This brick church in downtown Clover was established in 1900 when a Methodist minister from nearby York, the Reverend S.H. Booth, traveled to town to preach. At that time, Clover – which began as a railroad town in 1876 – had no Methodist church. Those interested met in the Presbyterian church until the group organized its own church in 1901. That year, the Reverend J.M. Shell became the congregation’s first minister, and with his oversight an oblong frame building was constructed on a North Main Street lot donated by H.B. Maxwell. As the church membership grew over the following years, the need for more space led to an addition to the frame church in 1906.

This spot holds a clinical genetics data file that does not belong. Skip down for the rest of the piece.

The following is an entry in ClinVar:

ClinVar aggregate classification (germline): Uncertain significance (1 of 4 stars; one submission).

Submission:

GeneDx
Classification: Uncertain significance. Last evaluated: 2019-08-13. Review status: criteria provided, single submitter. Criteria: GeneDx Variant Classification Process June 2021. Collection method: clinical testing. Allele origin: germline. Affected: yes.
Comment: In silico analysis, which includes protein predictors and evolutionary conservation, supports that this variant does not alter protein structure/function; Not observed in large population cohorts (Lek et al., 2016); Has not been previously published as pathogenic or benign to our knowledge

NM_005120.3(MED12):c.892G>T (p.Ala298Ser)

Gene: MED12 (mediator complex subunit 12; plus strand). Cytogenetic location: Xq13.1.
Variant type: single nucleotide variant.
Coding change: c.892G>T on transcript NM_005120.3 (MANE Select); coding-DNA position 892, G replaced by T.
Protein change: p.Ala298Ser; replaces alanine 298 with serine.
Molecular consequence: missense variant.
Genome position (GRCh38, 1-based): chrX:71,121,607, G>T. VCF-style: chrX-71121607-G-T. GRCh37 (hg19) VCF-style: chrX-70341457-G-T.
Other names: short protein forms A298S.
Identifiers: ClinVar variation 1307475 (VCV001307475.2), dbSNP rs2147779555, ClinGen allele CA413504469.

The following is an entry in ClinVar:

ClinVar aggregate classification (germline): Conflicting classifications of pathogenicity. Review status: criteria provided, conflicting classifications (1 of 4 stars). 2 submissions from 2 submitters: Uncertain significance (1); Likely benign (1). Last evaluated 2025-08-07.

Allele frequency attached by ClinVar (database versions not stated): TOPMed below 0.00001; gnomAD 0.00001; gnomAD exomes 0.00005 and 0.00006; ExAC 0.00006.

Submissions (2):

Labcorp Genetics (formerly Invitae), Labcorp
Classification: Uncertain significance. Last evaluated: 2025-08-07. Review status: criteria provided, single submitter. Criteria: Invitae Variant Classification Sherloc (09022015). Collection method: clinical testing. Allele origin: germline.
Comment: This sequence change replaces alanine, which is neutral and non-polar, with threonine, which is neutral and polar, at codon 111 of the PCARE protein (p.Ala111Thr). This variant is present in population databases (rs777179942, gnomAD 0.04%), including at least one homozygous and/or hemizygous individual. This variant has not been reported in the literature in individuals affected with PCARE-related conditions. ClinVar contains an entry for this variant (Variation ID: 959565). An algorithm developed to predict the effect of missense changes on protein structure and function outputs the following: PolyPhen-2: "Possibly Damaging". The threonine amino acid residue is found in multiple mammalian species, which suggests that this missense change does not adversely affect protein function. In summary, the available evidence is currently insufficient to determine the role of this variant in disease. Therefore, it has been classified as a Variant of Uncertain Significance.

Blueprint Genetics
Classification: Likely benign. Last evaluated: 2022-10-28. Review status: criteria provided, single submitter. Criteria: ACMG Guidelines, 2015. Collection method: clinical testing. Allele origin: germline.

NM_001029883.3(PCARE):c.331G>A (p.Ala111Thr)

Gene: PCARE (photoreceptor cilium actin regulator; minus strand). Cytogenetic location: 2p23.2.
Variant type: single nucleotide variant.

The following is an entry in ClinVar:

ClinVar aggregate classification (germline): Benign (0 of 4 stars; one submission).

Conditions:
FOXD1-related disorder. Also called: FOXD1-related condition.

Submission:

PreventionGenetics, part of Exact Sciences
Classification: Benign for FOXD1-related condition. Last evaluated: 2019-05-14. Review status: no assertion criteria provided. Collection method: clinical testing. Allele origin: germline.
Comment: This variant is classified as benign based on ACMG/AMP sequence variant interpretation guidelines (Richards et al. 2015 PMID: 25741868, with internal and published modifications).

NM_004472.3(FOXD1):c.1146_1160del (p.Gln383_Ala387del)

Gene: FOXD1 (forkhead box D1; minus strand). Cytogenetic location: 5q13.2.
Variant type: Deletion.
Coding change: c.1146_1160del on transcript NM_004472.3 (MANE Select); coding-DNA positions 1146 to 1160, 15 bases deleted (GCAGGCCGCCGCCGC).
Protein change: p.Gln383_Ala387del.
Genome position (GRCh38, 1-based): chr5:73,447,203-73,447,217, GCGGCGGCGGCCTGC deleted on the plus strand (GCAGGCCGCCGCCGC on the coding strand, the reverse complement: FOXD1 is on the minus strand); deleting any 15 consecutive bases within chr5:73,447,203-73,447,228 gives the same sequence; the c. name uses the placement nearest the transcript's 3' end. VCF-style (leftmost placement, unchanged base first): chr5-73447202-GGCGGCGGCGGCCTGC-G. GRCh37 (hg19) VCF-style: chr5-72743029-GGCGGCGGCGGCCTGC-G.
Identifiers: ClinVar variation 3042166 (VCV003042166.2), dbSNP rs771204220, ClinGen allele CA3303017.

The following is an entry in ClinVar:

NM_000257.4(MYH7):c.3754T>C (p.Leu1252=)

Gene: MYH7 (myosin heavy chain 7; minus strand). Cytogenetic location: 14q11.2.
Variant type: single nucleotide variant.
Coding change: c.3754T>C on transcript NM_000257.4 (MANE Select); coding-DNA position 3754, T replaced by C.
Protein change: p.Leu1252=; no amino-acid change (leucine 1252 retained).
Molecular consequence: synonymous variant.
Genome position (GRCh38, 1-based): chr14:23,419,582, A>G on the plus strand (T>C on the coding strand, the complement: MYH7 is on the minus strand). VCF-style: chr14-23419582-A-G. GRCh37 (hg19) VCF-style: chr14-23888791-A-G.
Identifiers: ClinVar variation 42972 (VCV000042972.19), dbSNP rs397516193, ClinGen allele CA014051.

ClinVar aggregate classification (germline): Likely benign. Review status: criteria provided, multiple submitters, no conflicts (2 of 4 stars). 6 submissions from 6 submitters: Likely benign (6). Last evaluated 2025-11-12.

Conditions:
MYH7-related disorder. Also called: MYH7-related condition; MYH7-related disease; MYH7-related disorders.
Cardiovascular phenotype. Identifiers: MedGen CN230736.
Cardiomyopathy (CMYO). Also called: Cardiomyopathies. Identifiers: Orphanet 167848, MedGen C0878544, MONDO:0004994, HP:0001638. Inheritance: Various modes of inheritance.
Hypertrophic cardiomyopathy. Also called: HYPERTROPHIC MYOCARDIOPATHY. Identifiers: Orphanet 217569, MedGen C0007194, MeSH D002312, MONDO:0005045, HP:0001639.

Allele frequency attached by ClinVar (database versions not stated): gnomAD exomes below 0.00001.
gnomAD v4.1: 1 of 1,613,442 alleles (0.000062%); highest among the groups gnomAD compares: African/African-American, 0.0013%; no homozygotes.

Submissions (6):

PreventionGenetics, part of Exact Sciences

The church suffered a fire in 1928, which damaged the roof so badly that the congregation had to meet in a neighboring community house. Members decided against repairing the church, opting to build anew to accommodate an ever-growing congregation. The church purchased the current Bethel Street lot that same year, and following a successful revival held at the community center with so many attendees that overflow was housed in the local Presbyterian church, the congregation decided not to hesitate on building. Construction began shortly thereafter. By 1929, this stately edifice held its first worship service. Since then, three additions to the church have been built: in 1961, when an education building was erected; in 1969, when a a parsonage was constructed; and in 2004, when offices were added.